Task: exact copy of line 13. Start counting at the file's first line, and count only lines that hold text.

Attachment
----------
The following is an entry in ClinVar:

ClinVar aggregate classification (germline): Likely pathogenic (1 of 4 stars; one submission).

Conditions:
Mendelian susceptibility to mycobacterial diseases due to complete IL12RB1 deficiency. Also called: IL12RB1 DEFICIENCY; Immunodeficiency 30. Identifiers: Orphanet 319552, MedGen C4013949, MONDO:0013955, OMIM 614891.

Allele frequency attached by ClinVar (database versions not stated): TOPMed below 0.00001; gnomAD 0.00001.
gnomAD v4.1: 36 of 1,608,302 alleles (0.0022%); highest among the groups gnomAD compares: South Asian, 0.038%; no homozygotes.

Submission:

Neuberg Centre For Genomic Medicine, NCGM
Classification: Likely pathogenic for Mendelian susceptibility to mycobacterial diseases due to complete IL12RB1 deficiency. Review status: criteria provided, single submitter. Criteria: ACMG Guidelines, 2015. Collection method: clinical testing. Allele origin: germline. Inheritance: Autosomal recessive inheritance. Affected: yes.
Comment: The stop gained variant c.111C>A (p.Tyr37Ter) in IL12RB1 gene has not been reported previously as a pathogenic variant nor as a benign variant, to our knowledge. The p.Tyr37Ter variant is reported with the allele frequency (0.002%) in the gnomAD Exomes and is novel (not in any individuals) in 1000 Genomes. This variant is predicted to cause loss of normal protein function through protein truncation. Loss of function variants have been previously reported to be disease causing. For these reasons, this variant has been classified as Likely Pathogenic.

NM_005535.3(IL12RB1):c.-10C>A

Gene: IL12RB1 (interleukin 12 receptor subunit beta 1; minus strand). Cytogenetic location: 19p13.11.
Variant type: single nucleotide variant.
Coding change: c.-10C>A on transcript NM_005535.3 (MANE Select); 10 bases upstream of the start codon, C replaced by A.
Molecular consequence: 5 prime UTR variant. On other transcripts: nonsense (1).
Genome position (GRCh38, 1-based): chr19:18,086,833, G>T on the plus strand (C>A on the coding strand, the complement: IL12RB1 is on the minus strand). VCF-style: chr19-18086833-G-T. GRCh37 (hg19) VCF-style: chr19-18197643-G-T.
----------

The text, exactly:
Variant type: single nucleotide variant.